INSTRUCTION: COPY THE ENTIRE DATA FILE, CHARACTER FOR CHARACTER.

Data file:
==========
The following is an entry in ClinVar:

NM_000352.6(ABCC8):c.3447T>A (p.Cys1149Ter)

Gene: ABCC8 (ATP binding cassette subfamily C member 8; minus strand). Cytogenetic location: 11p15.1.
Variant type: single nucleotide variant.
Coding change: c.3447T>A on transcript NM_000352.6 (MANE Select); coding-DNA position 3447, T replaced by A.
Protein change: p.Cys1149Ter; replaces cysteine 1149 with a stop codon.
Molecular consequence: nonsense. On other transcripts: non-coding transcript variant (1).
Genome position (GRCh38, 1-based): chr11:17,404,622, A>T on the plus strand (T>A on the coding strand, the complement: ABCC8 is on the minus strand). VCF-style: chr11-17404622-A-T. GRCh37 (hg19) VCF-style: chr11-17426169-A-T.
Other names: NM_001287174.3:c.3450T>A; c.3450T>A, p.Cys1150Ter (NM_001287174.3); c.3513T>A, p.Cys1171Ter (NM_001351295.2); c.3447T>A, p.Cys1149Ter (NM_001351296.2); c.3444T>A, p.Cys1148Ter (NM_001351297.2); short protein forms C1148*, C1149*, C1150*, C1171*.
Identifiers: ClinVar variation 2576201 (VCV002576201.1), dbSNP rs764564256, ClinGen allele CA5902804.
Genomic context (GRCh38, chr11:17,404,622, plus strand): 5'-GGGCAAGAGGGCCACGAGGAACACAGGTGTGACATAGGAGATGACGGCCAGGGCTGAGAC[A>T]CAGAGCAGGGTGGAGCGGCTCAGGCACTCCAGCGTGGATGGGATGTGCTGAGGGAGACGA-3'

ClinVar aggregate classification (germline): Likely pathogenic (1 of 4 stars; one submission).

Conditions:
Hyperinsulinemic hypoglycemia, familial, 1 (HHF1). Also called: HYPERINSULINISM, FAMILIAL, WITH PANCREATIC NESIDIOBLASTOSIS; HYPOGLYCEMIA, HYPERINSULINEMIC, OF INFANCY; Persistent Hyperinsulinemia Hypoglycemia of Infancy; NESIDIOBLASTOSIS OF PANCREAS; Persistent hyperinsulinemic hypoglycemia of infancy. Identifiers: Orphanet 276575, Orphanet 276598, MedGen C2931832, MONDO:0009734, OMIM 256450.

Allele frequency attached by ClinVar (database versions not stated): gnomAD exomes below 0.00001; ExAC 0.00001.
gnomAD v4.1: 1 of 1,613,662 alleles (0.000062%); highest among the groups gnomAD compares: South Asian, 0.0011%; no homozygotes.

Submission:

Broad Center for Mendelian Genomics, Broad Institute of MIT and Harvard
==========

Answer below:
The following is an entry in ClinVar:

NM_000352.6(ABCC8):c.3447T>A (p.Cys1149Ter)

Gene: ABCC8 (ATP binding cassette subfamily C member 8; minus strand). Cytogenetic location: 11p15.1.
Variant type: single nucleotide variant.
Coding change: c.3447T>A on transcript NM_000352.6 (MANE Select); coding-DNA position 3447, T replaced by A.
Protein change: p.Cys1149Ter; replaces cysteine 1149 with a stop codon.
Molecular consequence: nonsense. On other transcripts: non-coding transcript variant (1).
Genome position (GRCh38, 1-based): chr11:17,404,622, A>T on the plus strand (T>A on the coding strand, the complement: ABCC8 is on the minus strand). VCF-style: chr11-17404622-A-T. GRCh37 (hg19) VCF-style: chr11-17426169-A-T.
Other names: NM_001287174.3:c.3450T>A; c.3450T>A, p.Cys1150Ter (NM_001287174.3); c.3513T>A, p.Cys1171Ter (NM_001351295.2); c.3447T>A, p.Cys1149Ter (NM_001351296.2); c.3444T>A, p.Cys1148Ter (NM_001351297.2); short protein forms C1148*, C1149*, C1150*, C1171*.
Identifiers: ClinVar variation 2576201 (VCV002576201.1), dbSNP rs764564256, ClinGen allele CA5902804.
Genomic context (GRCh38, chr11:17,404,622, plus strand): 5'-GGGCAAGAGGGCCACGAGGAACACAGGTGTGACATAGGAGATGACGGCCAGGGCTGAGAC[A>T]CAGAGCAGGGTGGAGCGGCTCAGGCACTCCAGCGTGGATGGGATGTGCTGAGGGAGACGA-3'

ClinVar aggregate classification (germline): Likely pathogenic (1 of 4 stars; one submission).

Conditions:
Hyperinsulinemic hypoglycemia, familial, 1 (HHF1). Also called: HYPERINSULINISM, FAMILIAL, WITH PANCREATIC NESIDIOBLASTOSIS; HYPOGLYCEMIA, HYPERINSULINEMIC, OF INFANCY; Persistent Hyperinsulinemia Hypoglycemia of Infancy; NESIDIOBLASTOSIS OF PANCREAS; Persistent hyperinsulinemic hypoglycemia of infancy. Identifiers: Orphanet 276575, Orphanet 276598, MedGen C2931832, MONDO:0009734, OMIM 256450.

Allele frequency attached by ClinVar (database versions not stated): gnomAD exomes below 0.00001; ExAC 0.00001.
gnomAD v4.1: 1 of 1,613,662 alleles (0.000062%); highest among the groups gnomAD compares: South Asian, 0.0011%; no homozygotes.

Submission:

Broad Center for Mendelian Genomics, Broad Institute of MIT and Harvard